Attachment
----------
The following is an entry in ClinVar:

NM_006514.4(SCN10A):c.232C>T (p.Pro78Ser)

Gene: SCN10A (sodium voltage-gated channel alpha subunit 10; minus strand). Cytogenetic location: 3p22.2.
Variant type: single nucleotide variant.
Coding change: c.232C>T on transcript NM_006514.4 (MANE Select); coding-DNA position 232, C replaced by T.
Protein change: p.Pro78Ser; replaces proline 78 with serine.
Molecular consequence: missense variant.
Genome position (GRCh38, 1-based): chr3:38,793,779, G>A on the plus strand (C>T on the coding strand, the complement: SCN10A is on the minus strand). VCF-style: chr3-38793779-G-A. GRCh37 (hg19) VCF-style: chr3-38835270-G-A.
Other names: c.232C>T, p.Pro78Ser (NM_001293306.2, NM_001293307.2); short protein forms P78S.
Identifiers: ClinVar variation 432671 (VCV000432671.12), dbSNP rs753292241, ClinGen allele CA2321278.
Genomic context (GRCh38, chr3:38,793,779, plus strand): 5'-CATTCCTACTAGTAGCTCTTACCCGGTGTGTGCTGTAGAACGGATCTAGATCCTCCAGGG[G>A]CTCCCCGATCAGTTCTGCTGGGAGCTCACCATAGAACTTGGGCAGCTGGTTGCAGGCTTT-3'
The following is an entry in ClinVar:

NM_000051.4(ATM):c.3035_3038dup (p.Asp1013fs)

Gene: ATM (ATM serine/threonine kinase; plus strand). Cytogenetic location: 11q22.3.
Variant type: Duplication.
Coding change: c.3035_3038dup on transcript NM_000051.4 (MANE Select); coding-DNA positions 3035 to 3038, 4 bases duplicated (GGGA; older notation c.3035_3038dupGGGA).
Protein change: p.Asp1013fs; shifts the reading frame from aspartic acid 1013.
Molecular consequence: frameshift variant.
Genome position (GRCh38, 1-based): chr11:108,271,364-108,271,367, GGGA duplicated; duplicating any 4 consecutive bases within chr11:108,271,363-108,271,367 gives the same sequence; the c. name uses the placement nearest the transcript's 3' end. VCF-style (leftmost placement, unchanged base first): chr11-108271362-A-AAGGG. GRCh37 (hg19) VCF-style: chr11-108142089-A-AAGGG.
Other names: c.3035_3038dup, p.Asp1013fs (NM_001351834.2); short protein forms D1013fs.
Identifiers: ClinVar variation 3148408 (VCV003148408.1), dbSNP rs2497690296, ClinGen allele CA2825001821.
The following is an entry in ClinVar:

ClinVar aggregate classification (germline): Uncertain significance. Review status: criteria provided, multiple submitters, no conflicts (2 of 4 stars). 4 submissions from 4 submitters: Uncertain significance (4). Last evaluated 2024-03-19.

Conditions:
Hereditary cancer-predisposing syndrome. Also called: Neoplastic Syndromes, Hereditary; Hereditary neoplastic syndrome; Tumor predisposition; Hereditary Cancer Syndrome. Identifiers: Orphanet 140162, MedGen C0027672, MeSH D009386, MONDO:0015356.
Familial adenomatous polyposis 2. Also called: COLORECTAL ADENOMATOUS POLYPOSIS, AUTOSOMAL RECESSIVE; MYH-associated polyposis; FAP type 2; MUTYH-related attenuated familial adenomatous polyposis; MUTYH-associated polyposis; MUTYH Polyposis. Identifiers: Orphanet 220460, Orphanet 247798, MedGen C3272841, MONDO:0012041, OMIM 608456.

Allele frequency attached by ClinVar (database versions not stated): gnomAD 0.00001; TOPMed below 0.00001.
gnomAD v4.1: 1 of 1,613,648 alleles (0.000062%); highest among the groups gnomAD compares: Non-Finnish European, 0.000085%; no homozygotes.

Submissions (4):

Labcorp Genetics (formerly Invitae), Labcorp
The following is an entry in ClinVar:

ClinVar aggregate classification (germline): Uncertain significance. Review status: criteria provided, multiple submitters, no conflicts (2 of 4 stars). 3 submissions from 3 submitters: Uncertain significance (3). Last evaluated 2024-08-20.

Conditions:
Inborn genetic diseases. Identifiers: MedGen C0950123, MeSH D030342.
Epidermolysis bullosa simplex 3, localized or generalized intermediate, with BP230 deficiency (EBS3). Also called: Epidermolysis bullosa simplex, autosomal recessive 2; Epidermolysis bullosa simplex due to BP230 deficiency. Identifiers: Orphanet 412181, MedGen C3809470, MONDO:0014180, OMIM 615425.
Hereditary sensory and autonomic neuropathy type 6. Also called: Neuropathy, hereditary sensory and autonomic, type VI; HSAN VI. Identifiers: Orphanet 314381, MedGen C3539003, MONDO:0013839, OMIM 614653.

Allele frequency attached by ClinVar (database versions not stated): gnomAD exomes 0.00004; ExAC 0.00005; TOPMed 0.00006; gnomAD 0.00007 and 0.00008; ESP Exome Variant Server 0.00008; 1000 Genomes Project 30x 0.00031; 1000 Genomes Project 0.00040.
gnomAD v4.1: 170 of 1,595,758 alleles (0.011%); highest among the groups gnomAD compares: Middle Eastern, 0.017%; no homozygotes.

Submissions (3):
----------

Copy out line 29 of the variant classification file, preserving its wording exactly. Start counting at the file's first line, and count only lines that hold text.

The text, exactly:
Submissions (4):